cities  population  growth  decline  USA  review  gentrification  NewGeography  2016 
august 2016 by inspiral
Trump, Brexit ... Is New Zealand your escape route too? | Eleanor Ainge Roy | Opinion | The Guardian
Billy Crystal has threatened to move to New Zealand if Trump wins power and post-Brexit, ‘move to New Zealand’ became a top Google search term. Please consider moving here, but do so with your eyes wide open
immigration  NewZealand  review  opportunity  population  qualityoflife  Guardian  2016 
august 2016 by inspiral
Six wealthiest countries host less than 9% of world's refugees | World news | The Guardian
The six wealthiest countries in the world, which between them account for almost 60% of the global economy, host less than 9% of the world’s refugees, while poorer countries shoulder most of the burden, Oxfam has said.

According to a report released by the charity on Monday, the US, China, Japan, Germany, France and the UK, which together make up 56.6% of global GDP, between them host just 2.1 million refugees: 8.9% of the world’s total.

Richest 62 people as wealthy as half of world's population, says Oxfam
Read more
Of these 2.1 million people, roughly a third are hosted by Germany (736,740), while the remaining 1.4 million are split between the other five countries. The UK hosts 168,937 refugees, a figure Oxfam GB chief executive, Mark Goldring, has called shameful.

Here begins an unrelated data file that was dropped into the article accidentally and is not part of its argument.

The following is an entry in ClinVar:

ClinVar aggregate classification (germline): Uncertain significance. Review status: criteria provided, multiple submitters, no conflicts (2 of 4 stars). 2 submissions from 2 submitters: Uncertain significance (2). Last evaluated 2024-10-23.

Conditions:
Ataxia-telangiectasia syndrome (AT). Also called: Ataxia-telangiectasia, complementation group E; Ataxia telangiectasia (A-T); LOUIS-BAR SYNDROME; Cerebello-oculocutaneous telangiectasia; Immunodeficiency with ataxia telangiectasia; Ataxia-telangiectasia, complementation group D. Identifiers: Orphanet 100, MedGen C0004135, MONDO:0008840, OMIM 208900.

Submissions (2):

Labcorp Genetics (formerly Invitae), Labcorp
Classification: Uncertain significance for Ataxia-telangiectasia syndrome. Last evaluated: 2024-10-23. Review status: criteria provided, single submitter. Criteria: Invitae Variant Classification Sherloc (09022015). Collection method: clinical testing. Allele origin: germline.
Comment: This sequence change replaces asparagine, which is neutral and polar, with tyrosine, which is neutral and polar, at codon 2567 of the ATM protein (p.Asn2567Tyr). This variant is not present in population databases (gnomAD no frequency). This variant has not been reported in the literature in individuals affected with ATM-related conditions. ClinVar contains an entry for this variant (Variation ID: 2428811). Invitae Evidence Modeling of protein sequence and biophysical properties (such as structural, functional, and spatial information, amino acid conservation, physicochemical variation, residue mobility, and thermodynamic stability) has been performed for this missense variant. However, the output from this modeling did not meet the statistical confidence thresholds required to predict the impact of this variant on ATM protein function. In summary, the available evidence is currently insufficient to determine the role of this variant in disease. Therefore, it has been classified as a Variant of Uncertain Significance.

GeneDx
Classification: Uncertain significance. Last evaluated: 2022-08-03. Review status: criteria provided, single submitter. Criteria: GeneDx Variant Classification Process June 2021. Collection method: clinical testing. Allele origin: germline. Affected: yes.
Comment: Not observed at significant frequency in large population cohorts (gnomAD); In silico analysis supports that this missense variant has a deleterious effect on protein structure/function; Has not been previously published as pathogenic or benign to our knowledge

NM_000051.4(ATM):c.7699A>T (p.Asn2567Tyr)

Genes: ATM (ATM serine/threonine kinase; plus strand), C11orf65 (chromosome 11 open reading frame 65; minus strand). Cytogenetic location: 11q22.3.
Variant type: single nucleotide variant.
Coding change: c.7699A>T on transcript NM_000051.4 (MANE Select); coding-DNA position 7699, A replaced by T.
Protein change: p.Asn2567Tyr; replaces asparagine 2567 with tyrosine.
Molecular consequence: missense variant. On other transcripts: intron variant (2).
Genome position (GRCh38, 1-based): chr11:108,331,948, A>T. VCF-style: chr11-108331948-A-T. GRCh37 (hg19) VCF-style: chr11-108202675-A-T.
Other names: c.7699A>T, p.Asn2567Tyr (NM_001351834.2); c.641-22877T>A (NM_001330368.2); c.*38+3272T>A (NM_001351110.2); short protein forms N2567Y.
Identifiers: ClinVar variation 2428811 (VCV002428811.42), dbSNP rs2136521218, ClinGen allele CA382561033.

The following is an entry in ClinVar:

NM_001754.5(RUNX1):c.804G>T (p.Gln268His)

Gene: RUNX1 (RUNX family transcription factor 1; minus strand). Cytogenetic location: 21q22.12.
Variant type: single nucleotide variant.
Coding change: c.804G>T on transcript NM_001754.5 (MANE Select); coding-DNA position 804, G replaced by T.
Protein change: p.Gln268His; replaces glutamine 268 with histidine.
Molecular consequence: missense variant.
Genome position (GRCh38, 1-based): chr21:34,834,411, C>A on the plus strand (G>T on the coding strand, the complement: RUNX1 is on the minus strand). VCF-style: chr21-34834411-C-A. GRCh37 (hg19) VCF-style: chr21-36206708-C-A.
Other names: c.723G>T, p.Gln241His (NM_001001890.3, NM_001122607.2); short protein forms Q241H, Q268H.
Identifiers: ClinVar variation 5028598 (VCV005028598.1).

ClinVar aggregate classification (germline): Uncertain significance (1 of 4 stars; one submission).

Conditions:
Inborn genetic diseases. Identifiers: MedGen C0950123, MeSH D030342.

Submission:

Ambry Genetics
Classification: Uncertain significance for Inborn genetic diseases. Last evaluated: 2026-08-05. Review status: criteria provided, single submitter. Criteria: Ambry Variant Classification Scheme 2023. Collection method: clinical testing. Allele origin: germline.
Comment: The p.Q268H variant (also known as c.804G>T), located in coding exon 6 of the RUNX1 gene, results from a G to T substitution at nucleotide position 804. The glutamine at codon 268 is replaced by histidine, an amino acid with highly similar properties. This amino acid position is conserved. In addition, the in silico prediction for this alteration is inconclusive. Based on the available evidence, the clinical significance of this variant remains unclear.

In contrast, more than half of the world’s refugees – almost 12 million people – live in Jordan, Turkey, Palestine, Pakistan, Lebanon and South Africa, despite the fact these places make up less than 2% of the world’s economy.
refugees  population  statistics  country  USA  China  Japan  Germany  France  UK  Turkey  Palestine  Pakistan  Lebanon  SouthAfrica  Oxfam  critique  Guardian  2016 
july 2016 by inspiral
Where America Is Moving - Bloomberg View
What is one to make of these population shifts? I see three main causes:

Aging baby boomers -- the generation's leading edge will begin turning 70 next month -- are moving to where it's warmer.
People are moving away from economically depressed places (Puerto Rico, West Virginia) to where there's more opportunity (Texas, Colorado).
People are moving from places where real estate is expensive to where it's cheaper.
demographics  census  trends  population  states  migration  USA  Bloomberg  2015 
december 2015 by inspiral
How Demographics Rule the Global Economy - WSJ